Acts xxiv. 5. "For we have found this man (Paul) a pestilent fellow, and a mover of sedition among all the Jews throughout the world, and a ringleader of the sect (rus aipérews) of the Nazarenes." These were the words of Tertullus, a Roman and heathen orator, and the relation of them by St. Luke proves the fidelity and accuracy of the historian, but expresses no sentiment, either of approbation or disapprobation. The Romans felt a great con. tempt for the Jews and their religion, and they considered the Christians as only a Jewish sect. Tertullus expressed himself, therefore, as a Roman and a heathen. In St. Paul's answer, (14,) he alludes to the contemptuous language of the orator, as a calumny which
it was proper for him to disclaim. "But this I confess unto thee, that after the way which they call heresy, ( Aéyovon dipso-itwould have been better to have rendered it as in the 5th ver. which they call a sect,) so worship I the God of my fathers," &c. Though Ter tullus might call the Christian church a sect or heresy, putting it on a level with all the Jewish and heathen parties, St. Paul would not call it so. The Christian church, in his view, was designed to embrace all men, and therefore could not be a sect. It was the state of relationship between God and his creatures, in which pardon was provided for the guilty through a Redeemer, not a sect of religious philosophers ranged under the name, and obeying the laws, of a great human teacher of morality. We have in these words of the apostle, an evident disapproval of the use of the term, with regard to the Christian religion.
The next mention of the term heresy occurs in St. Paul's celebrated speech to king Agrippa, Acts xxvi. 5. "My manner of life-know all the Jews, which knew me from the beginning, (if they would testify,) that after the most straitest sect of our religion (r» ἀκριβεστάτην αίρεσιν, the sect most punctilious in observing every jot and tittle of the Mosaick law) I lived a pharisec." It is hardly necessary to observe that St. Paul was speaking of his unconverted, not of his Christian state, and he uses the appellative dipsos, sect, as it was commonly used among
In chap. xxviii. of the Acts, it is mentioned that when St. Paul arrived in Rome, he assembled the chief of his countrymen to inform them of the reasons why he had been sent thither a prisoner; to which they answered, (21, 22,) "We neither received letters out of Judea concerning thee; neither any of the brethren that came showed or spake any harm of thee. But we desire to hear of thee what thou thinkest: for as concerning this sect (PETING TRUTHS) we know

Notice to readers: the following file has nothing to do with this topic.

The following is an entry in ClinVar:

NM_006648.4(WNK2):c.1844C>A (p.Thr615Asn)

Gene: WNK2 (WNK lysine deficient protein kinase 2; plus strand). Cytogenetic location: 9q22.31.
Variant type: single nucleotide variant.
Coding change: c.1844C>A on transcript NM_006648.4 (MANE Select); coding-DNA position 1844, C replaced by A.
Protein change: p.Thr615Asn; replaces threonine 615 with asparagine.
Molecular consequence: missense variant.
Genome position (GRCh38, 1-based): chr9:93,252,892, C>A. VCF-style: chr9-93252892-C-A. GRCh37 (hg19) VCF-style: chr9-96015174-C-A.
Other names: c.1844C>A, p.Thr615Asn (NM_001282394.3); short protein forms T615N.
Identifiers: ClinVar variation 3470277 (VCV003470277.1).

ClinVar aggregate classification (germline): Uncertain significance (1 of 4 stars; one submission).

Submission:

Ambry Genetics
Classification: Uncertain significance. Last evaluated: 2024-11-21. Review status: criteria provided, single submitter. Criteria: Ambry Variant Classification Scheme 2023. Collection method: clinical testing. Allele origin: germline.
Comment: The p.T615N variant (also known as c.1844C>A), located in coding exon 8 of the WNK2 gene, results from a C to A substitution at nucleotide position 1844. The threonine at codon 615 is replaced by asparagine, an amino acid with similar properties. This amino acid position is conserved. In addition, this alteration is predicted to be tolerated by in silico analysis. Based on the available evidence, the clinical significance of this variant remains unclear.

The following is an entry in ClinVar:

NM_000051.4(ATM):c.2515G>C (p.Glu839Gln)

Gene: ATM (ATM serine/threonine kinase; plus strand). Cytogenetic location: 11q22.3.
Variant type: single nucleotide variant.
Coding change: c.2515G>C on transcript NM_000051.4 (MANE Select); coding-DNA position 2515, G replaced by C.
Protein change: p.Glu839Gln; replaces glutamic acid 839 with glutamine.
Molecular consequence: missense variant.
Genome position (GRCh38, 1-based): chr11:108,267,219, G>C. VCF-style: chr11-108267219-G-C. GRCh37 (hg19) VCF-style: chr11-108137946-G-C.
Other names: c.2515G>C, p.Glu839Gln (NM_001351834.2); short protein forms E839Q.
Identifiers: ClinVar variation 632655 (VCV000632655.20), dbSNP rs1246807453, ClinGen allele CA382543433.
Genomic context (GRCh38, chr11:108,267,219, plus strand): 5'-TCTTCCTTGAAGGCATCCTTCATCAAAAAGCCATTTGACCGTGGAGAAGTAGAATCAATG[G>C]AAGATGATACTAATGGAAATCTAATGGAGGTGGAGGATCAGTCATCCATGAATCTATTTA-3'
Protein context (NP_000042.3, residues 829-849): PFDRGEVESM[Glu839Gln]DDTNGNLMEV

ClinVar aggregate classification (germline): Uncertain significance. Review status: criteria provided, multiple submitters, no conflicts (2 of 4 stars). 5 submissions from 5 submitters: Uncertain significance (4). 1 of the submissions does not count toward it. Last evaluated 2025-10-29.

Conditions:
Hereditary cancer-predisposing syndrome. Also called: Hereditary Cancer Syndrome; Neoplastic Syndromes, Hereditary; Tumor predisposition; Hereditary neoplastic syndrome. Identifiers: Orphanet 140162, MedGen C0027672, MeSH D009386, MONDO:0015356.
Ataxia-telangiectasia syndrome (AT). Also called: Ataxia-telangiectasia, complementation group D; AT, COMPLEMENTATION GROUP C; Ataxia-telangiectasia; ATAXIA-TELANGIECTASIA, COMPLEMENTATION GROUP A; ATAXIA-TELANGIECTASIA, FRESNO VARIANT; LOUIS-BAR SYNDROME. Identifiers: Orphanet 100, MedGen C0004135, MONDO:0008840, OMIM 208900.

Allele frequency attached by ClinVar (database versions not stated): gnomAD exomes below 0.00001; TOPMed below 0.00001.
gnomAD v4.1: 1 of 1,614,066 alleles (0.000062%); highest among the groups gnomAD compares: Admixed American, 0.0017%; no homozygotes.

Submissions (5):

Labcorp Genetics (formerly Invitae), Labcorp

that every where it is spoken against." The Jews at Rome looked upon Christianity, either as a sect of their own religion, or as a purer kind of heathenism. Their answer shows that they had regarded it with unconcern, and taken up the common prejudices against it. St. Paul, however, did not expound to them the doctrines of the sect, but "he expounded and testified the kingdom of God, persuading them concerning Jesus, both out of the law of Moses, and out of the prophets." ver. 23.
Here are six places out of the nine in which the word spis occurs. And hence Dr. B. draws the inference that "in most of the passages, the word (heresy) does not imply criminality in those to whom it refers!" "St. Paul, where he uses it," he adds, "is commending bis practices!" Serm. p. 310. We appeal to our readers whether this is sound criticism, or sound logick. In three instances out of the six, the word is used in speaking of the pharisees and sadducees. In two, it is used concerning the Christian religion indeed, but used by a heathen and by Jews. In the remaining instance, where St. Paul, in the language of Dr. B.," is commending his practices," he takes especial care to disclaim the epithet. "After the way," says he, "which they" not I" call a heresy or sect." Dr. B. and his friends are very much in the habit of calling all those who worship the Lord Jesus Christ, a sect; and if we should reply, But this we confess unto thee, that after the way which ye call heresy, so worship we the God of our fathers," we should undoubtedly commend our practices, but we should be very sorry if any of our posterity should thence infer that we considered ourselves as a sect, or approved of heresy. We have sometimes also mentioned those who call themselves unitarians, under that appellation as the well known name of a party, but God forbid that our mentioning of them should be considered as an acknowledgment of what they
mean by the title, or as an approval of their doctrine.